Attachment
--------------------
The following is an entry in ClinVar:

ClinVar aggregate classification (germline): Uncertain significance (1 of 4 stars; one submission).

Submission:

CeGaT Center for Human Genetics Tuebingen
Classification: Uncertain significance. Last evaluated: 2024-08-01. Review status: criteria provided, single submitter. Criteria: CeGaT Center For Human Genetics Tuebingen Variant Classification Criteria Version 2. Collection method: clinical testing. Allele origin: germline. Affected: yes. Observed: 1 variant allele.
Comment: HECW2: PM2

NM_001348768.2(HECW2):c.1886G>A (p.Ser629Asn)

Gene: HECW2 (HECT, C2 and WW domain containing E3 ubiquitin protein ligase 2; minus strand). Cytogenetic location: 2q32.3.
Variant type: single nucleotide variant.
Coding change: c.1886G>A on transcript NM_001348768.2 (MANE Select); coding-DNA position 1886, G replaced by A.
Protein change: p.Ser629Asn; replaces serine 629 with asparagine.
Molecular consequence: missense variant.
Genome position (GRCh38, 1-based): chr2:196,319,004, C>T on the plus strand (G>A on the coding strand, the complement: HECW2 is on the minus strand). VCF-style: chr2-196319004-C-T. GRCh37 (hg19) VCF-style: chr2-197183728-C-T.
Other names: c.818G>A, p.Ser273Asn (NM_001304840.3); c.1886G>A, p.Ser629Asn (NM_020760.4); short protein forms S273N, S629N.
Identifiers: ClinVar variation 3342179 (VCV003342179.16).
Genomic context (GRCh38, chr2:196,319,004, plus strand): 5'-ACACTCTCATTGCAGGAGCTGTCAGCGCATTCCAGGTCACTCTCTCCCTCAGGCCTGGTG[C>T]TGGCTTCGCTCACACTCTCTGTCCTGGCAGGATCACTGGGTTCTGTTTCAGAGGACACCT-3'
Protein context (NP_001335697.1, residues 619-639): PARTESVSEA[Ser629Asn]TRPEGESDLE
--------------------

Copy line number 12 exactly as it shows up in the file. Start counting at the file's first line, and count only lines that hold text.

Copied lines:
Molecular consequence: missense variant.